The ability to diagnose whatever is wrong with your car is an extremely helpful skill. However, it can also be an overwhelming and difficult task. Thankfully, you don’t have to be a trained mechanic to locate common issues your car might be having–you can use your senses to identify car problems.
It takes time and getting used to it, but if you drive your car daily, you can easily tell when something is off and not working how it should. The following are some of the ways you can do this.
Sound is one of the most common signifiers of a car’s health. You can tell that something is wrong with a car component that sounds different or if there is a presence of noise where there should not be.
For instance, a high-pitched screech while using the brakes may signal worn brake pads, while a grinding sound when changing gears may indicate a gearbox problem. An engine cooling system issue or a coolant leak could be indicated by a hissing noise coming from beneath the hood. Any new or strange sounds should be noted, and their source should be determined.
Your nose is capable of smelling little dangers. It’s the way the body is designed and how most things work. Like with food! You can tell if something is still okay to eat by the way they smell. The same goes for your car. Any foul or different smell should tell you enough about potential damage or issue.
A coolant leak, for instance, can be indicated by a sweet, syrupy scent, while a burning smell might be indicative of a clutch, brake, or gearbox problem. A musty smell coming from the vents of the air conditioner can be a sign of mold growth, while a rotten egg smell might be a sign of a catalytic converter issue.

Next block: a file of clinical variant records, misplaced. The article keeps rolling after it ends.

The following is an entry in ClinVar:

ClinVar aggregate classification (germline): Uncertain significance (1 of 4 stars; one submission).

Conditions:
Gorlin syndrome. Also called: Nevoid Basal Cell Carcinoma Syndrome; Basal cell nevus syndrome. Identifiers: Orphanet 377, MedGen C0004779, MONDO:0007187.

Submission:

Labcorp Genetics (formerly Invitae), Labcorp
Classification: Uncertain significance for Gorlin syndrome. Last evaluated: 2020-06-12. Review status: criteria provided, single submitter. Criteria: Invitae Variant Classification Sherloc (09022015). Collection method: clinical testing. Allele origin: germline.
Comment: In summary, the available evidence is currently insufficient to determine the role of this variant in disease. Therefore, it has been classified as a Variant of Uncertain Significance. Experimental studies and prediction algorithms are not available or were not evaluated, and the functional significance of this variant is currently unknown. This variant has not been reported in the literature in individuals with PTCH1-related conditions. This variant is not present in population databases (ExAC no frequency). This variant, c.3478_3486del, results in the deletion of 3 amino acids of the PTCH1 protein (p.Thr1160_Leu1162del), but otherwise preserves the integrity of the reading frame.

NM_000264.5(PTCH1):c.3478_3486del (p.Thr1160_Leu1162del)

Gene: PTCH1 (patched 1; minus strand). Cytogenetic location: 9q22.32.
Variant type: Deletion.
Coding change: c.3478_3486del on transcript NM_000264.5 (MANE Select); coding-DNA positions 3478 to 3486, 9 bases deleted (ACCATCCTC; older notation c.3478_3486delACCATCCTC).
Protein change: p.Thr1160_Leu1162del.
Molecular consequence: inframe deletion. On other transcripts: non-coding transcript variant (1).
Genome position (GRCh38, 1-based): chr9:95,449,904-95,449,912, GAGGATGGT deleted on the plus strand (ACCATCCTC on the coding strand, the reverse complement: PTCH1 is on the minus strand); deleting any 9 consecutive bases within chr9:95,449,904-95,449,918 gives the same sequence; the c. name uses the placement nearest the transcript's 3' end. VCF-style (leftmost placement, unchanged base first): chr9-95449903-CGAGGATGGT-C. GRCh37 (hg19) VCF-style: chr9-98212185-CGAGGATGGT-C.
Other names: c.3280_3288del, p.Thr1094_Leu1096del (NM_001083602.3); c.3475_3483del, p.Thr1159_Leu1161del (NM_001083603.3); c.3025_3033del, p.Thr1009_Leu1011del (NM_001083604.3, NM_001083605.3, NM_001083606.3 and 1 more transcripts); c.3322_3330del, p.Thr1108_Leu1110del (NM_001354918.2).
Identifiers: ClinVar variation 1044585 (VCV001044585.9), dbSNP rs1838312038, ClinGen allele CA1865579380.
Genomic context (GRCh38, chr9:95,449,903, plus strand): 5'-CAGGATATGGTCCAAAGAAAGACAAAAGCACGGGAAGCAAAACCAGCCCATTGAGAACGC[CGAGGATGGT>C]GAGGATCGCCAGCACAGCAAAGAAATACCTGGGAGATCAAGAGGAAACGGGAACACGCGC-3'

Of course, visual cues are the easiest way of telling you something is wrong with your car. Do you see oil spots in the parking space you just pulled out of? Something must be leaking from the engine or the transmission. And the classic–steam or smoke coming from under the hood of your car means that the engine could be overheating. A quick visual scan of your car should also be your common practice. This could save you from pulling out of the parking space with a flat tire.
Finally, when determining the source of a car problem, your sense of touch might be helpful. For instance, if you experience shaking or vibration when driving, it may indicate a problem with the tires or suspension system. If the steering wheel pulls to one side, there can be a problem with alignment. The braking system may be having issues if the brakes seem mushy or sluggish.
It pays a lot to be mindful of what you see, hear, feel, and smell when driving. It could save you from dealing with big troubles that stem from ignorance and neglect.